Star Wars: Visions draws on the extensive cultural tradition of the samurai, among various aspects, to offer an entertaining anime experience. Considering that this is a series in which lightsaber combat is essential, what better way to link the universe than by relating it to the iconography and tradition of the samurai? In that sense, the Disney Plus series is round because it achieves a staging with clear references to both the Star Wars universe and the samurai.
In that sense, the narrative possibilities offered by anime as a discursive genre allow different freedoms. Considering that the production was delivered to different Japanese studios, Star Wars: Visions results in a compendium of entertaining, at times explosive, and moving stories and styles. Therefore, for those who are not familiar with anime aesthetics, it can be a pleasant experience to see the different drawings that are grouped in the series.
However, the tradition of this type of story is not new and, in addition, Star Wars: Visions seems to drink from other anime considered canonical or with a notable cultural impact. Therefore, below we share other animes that can be seen to deepen the relationship of the genre with the culture of the samurai and other references that can be found in the most recent Disney Plus production.
‘Star Wars: Visions‘and some influences
that can be associated
This tour starts from animes that are considered cult. It is not that Star Wars: Visions have made adaptations of this. No. They are only references that seem to have influenced the development of the story.
‘Afro Samurai ‘
Perhaps it is one of the most important contemporary anime in terms of integration of culture and references. Afro Samurai is a manga created by Takashi Okazaki. This story was later adapted as an anime through the Gonzo studio. It integrates samurai mythology as well as different references to Afro-urban culture, with the addition of including futuristic elements and a powerful drawing. “The duel”, the first chapter of Star Wars: Visions, remember aspects of this series. It is not the only episode that does.
This anime was also known as Kenshin, the samurai warrior or Samurai X. It may be one of the most historically and culturally rich works in relation to Japan and the mystique of the samurai, based on different events related to the Meiji Era. Through this story, it is exposed about different styles of combat and part of its relationship with the Japanese tradition. Added to this is the explosiveness of their fights, drawn in a good way in a time where the technological resources of today were not available. Beyond the fights, the cultural legacy that is explored in this anime resonates in chapters like “Lop & Eight” by Star Wars: Visions.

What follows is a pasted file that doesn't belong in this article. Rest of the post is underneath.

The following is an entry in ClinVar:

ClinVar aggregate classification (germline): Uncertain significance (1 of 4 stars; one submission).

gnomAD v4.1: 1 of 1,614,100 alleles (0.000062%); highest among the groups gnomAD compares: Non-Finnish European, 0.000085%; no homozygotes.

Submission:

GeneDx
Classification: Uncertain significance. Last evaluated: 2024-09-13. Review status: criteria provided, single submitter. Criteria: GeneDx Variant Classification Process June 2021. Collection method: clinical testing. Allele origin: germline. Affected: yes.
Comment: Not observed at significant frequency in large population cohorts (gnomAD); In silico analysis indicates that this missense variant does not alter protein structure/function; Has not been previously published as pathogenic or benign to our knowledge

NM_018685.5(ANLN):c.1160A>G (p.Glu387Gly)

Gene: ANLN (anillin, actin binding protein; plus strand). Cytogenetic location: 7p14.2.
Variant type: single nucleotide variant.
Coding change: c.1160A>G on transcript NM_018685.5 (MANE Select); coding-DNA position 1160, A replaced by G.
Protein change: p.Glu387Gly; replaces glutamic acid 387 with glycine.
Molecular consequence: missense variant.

This anime is inspired by what, for some people, is the best movie ever: The Seven Samurai (Akira Kurosawa, 1954). Like the movie, Samurai 7 tells how a group of villagers organize to face a band of ruined samurai. To do this, they hire another group of samurai to deal with the abuse. The anime gives a twist to the story, updating itself through other issues, achieving a story with another narrative rhythm in relation to the film. The suggestion? See both.
This anime can be considered one of the most important in recent years. A story in which science, alchemy and the human condition merge to recreate different values in an attractive way. Chapter “T0-B1” of Star Wars: Visions seems to keep a nod to that anime, where humans, objects and machines dialogue naturally. This also fits into the classic narrative of Star wars.
It is not one of the most direct references, since Dragon Ball does not have a story marked by the samurai tradition. Nevertheless, in the recreation of the fighting and the expulsion of energy recreated in some chapters. The most obvious episode to perceive this or make any association is “The Twins” by Star Wars: Visions. The relationship between the protagonists also invites us to think about some characters from Knights of the Zodiac, who also present positive-negative relationships through their episodes.
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Each of these series are references that can be reviewed, in case they are not known, to deepen narratively and aesthetically in some questions that are suggested through Star Wars: Visions. All nine chapters of the series are now available on Disney Plus.